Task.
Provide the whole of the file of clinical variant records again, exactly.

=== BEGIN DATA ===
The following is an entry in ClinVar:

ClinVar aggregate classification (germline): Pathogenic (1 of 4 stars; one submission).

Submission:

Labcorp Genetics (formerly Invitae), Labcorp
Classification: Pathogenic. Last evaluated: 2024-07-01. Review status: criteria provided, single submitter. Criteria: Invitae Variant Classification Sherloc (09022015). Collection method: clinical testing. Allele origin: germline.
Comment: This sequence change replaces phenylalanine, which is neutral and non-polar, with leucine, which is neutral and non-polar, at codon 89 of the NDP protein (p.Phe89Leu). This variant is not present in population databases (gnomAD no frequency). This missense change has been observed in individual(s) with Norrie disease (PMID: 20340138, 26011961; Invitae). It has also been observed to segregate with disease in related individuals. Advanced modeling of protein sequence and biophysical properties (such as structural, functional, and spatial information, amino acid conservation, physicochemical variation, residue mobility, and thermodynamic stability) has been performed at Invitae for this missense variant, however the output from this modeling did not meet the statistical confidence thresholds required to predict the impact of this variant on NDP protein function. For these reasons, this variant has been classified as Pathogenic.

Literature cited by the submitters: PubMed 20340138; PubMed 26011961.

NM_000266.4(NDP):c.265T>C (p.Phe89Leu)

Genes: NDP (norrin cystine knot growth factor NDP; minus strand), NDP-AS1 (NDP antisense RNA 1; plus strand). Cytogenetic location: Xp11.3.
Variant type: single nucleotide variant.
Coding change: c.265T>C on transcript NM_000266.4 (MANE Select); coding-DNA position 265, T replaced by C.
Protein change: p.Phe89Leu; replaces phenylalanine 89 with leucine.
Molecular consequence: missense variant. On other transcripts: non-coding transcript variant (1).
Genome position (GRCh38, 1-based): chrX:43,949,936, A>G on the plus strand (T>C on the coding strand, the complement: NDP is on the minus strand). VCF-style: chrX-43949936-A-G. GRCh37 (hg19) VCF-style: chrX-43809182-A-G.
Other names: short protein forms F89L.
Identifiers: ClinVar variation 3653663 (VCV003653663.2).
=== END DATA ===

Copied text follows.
The following is an entry in ClinVar:

ClinVar aggregate classification (germline): Pathogenic (1 of 4 stars; one submission).

Submission:

Labcorp Genetics (formerly Invitae), Labcorp
Classification: Pathogenic. Last evaluated: 2024-07-01. Review status: criteria provided, single submitter. Criteria: Invitae Variant Classification Sherloc (09022015). Collection method: clinical testing. Allele origin: germline.
Comment: This sequence change replaces phenylalanine, which is neutral and non-polar, with leucine, which is neutral and non-polar, at codon 89 of the NDP protein (p.Phe89Leu). This variant is not present in population databases (gnomAD no frequency). This missense change has been observed in individual(s) with Norrie disease (PMID: 20340138, 26011961; Invitae). It has also been observed to segregate with disease in related individuals. Advanced modeling of protein sequence and biophysical properties (such as structural, functional, and spatial information, amino acid conservation, physicochemical variation, residue mobility, and thermodynamic stability) has been performed at Invitae for this missense variant, however the output from this modeling did not meet the statistical confidence thresholds required to predict the impact of this variant on NDP protein function. For these reasons, this variant has been classified as Pathogenic.

Literature cited by the submitters: PubMed 20340138; PubMed 26011961.

NM_000266.4(NDP):c.265T>C (p.Phe89Leu)

Genes: NDP (norrin cystine knot growth factor NDP; minus strand), NDP-AS1 (NDP antisense RNA 1; plus strand). Cytogenetic location: Xp11.3.
Variant type: single nucleotide variant.
Coding change: c.265T>C on transcript NM_000266.4 (MANE Select); coding-DNA position 265, T replaced by C.
Protein change: p.Phe89Leu; replaces phenylalanine 89 with leucine.
Molecular consequence: missense variant. On other transcripts: non-coding transcript variant (1).
Genome position (GRCh38, 1-based): chrX:43,949,936, A>G on the plus strand (T>C on the coding strand, the complement: NDP is on the minus strand). VCF-style: chrX-43949936-A-G. GRCh37 (hg19) VCF-style: chrX-43809182-A-G.
Other names: short protein forms F89L.
Identifiers: ClinVar variation 3653663 (VCV003653663.2).